As consumer devices like cell phones, laptop computers and PDAs get smaller, users are now expecting more functions in a single piece of equipment. They want that one little powerhouse to be easy to use, extremely reliable and smaller than a bar of soap. Consequently, highly specialized components and assemblies used in these and other demanding applications are operating at higher frequencies and must meet tighter performance specifications.
Thus, 0201s are now favored because they are 75% smaller and occupy 66% less board space than the 0402s they typically replace. With packages, typical SMD lead pitches and micro BGA bump pitches are as small as 0.5 mm. Much smaller interconnects on boards and assemblies, with conductor traces less than 4 mils (0.1016 mm), also challenge the test milieu.
As for frequency, commodity commercial products are at 6 GHz, CPUs on board interfaces have 10 GHz bandwidth, and telecommuni-cations devices operate at 10 Gb, 20 Gb and 40 Gb. Increased performance is also expected in SOICs, for example, where more functions are demanded from the same area. This means more electrical contacts to effectively stimulate, and a higher mix of signal types, and some of these are always at a higher bandwidth.
With these changes in electronic components and assemblies, quality engineers feel the dual pressures of working with objects that are too small to see and touch yet are simultaneously held to higher standards for precision and reliability. To meet these challenges, precise, affordable probe stations have been created to handle the more difficult test regimens required by the changes mentioned above.
These probe stations also have microwave test accessories available, as well as test cables specifically designed for microwave microprobe testing, and precise thin film network (TFN) adapters for coplanar waveguide to microstrip circuits and MMIC sub-assemblies. Some manufacturers offer a wide range of sizes, features and prices that fit the needs of any size lab. Before offering a brief summary of microprobe testing equipment, however, there are issues to consider regarding fixturing and setup of several specific types of components.
Issues to consider
The use of coplanar and coaxial microprobes has made many microwave measurements easier and more accurate. However, there are many products, including FETs, MMICs, chip capacitors, chip resistors, and chip inductors that are designed for microstrip applications. None of these products have the required signal and ground pad orientation and the required spacing to allow microprobing. These devices will generally be wire bonded into a circuit, so that the wire bond becomes one of the circuit elements.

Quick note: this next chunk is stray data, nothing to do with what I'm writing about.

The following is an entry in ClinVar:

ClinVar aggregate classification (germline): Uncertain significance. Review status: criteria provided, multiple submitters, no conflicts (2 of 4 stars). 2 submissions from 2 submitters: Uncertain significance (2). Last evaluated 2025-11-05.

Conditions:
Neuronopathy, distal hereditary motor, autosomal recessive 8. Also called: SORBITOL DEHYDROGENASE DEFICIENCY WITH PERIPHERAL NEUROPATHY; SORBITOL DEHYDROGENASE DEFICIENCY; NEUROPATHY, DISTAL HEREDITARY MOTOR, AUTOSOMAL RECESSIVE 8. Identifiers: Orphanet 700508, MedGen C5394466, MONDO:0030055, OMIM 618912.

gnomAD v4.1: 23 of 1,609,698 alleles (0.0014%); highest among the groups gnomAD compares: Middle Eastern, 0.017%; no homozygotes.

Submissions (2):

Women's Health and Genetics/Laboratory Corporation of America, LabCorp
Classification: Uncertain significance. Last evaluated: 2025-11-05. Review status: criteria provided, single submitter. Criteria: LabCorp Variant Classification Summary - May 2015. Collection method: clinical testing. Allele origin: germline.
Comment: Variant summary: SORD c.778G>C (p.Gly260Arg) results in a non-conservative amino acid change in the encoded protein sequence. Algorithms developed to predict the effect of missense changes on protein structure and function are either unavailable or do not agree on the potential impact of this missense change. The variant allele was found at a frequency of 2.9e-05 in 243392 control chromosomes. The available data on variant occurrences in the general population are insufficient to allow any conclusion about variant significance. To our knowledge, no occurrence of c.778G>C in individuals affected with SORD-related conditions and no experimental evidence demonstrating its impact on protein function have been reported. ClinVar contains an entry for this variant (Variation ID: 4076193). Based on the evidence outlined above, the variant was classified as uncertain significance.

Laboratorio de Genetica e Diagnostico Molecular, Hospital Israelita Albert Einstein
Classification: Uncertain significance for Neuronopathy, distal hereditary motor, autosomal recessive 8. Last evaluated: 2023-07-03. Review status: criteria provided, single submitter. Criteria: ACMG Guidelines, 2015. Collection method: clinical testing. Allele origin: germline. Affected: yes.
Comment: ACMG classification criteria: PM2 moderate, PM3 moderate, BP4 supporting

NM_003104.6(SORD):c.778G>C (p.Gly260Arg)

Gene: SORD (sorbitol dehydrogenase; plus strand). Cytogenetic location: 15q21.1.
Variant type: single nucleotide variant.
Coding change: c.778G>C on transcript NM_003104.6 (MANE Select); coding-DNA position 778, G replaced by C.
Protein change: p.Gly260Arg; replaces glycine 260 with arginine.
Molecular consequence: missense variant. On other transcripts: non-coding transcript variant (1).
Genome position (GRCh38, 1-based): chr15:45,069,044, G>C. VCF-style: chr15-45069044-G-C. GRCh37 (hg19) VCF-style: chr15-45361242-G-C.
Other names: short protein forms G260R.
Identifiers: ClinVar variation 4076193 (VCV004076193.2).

Consequently, it is desired that the measured S-parameters of this device also include the bond wire response. For example, a low-noise GaAs FET die will generally be die attached to a metalized ceramic substrate, and the gate, drain, and source are bond wired, using short double bonds, to the specified pads on the substrate. Note that the bond wire lengths of the test samples must be identical with the specific application.
Until recently, these measurements have been difficult and tedious. Now, a new set of adapters and associated calibration technique makes these measurements straightforward. The adapters, shown in Figure 1, adapt a coplanar probe to a microstrip, which connects to the device under test (DUT) with bond wires.
Double bonds, as used in the actual application, connect the gate and drain metallization to the adapter microstrip. The source metallization is wire bonded to the ground plane, which is common to the entire setup. Any gold metalized conductor works well for the carrier. The DUT dice and the adapter substrates are either attached with silver epoxy or eutectic solder, as required.
Having looked at this particular concern that affects microprobe testing of some component types, three brief case histories will be presented, followed by a summary of the range of equipment available for microprobe testing.
Three brief case histories
These case histories demonstrate the essence of adapter substrate technology, and illustrate the effectiveness of coplanar to microstrip transitions compared to coaxial to microstrip transitions.
After a broadband bandpass filter in the Q band was designed, the circuit was tested using a test fixture. Several poles in the in-band response of the filter and the high insertion loss, caused by the double coaxial-to-microstrip transition, were observed. In order to eliminate all inaccuracies of the test method that masked the actual behavior of the circuit, and to obtain an accurate measurement up to 50 GHz, a coplanar to microstrip transition connected to a coplanar probe station was used. The circuit is shown in Figure 2a and its behavior in Figure 2b. Using the coplanar to microstrip transition to test the filter, the tested results were quite close to the simulations.